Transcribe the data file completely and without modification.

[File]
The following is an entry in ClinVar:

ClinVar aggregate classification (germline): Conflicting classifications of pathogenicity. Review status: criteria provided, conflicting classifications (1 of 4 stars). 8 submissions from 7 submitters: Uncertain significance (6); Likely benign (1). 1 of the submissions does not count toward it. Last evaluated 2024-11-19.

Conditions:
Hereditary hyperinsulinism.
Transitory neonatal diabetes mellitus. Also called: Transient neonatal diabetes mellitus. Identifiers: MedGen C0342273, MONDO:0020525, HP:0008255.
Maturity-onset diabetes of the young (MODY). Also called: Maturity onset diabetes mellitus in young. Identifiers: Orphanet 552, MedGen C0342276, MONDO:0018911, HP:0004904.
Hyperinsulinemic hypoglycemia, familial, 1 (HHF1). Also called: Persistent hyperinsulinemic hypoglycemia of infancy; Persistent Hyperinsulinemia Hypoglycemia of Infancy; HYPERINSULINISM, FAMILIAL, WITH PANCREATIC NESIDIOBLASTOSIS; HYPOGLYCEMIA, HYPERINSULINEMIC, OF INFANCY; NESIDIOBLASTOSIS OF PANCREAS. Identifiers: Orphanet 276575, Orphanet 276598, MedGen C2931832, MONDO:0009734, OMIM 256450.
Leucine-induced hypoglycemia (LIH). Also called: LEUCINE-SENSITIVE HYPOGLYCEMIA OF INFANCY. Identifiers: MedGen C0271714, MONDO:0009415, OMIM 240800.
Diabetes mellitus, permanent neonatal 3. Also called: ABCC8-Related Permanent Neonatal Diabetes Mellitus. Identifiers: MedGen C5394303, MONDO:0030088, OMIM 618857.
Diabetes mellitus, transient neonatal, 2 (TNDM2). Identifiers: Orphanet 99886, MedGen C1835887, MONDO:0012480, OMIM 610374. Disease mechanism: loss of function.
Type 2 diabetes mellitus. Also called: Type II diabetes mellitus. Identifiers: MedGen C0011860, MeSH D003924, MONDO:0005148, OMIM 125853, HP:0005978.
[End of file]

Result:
The following is an entry in ClinVar:

ClinVar aggregate classification (germline): Conflicting classifications of pathogenicity. Review status: criteria provided, conflicting classifications (1 of 4 stars). 8 submissions from 7 submitters: Uncertain significance (6); Likely benign (1). 1 of the submissions does not count toward it. Last evaluated 2024-11-19.

Conditions:
Hereditary hyperinsulinism.
Transitory neonatal diabetes mellitus. Also called: Transient neonatal diabetes mellitus. Identifiers: MedGen C0342273, MONDO:0020525, HP:0008255.
Maturity-onset diabetes of the young (MODY). Also called: Maturity onset diabetes mellitus in young. Identifiers: Orphanet 552, MedGen C0342276, MONDO:0018911, HP:0004904.
Hyperinsulinemic hypoglycemia, familial, 1 (HHF1). Also called: Persistent hyperinsulinemic hypoglycemia of infancy; Persistent Hyperinsulinemia Hypoglycemia of Infancy; HYPERINSULINISM, FAMILIAL, WITH PANCREATIC NESIDIOBLASTOSIS; HYPOGLYCEMIA, HYPERINSULINEMIC, OF INFANCY; NESIDIOBLASTOSIS OF PANCREAS. Identifiers: Orphanet 276575, Orphanet 276598, MedGen C2931832, MONDO:0009734, OMIM 256450.
Leucine-induced hypoglycemia (LIH). Also called: LEUCINE-SENSITIVE HYPOGLYCEMIA OF INFANCY. Identifiers: MedGen C0271714, MONDO:0009415, OMIM 240800.
Diabetes mellitus, permanent neonatal 3. Also called: ABCC8-Related Permanent Neonatal Diabetes Mellitus. Identifiers: MedGen C5394303, MONDO:0030088, OMIM 618857.
Diabetes mellitus, transient neonatal, 2 (TNDM2). Identifiers: Orphanet 99886, MedGen C1835887, MONDO:0012480, OMIM 610374. Disease mechanism: loss of function.
Type 2 diabetes mellitus. Also called: Type II diabetes mellitus. Identifiers: MedGen C0011860, MeSH D003924, MONDO:0005148, OMIM 125853, HP:0005978.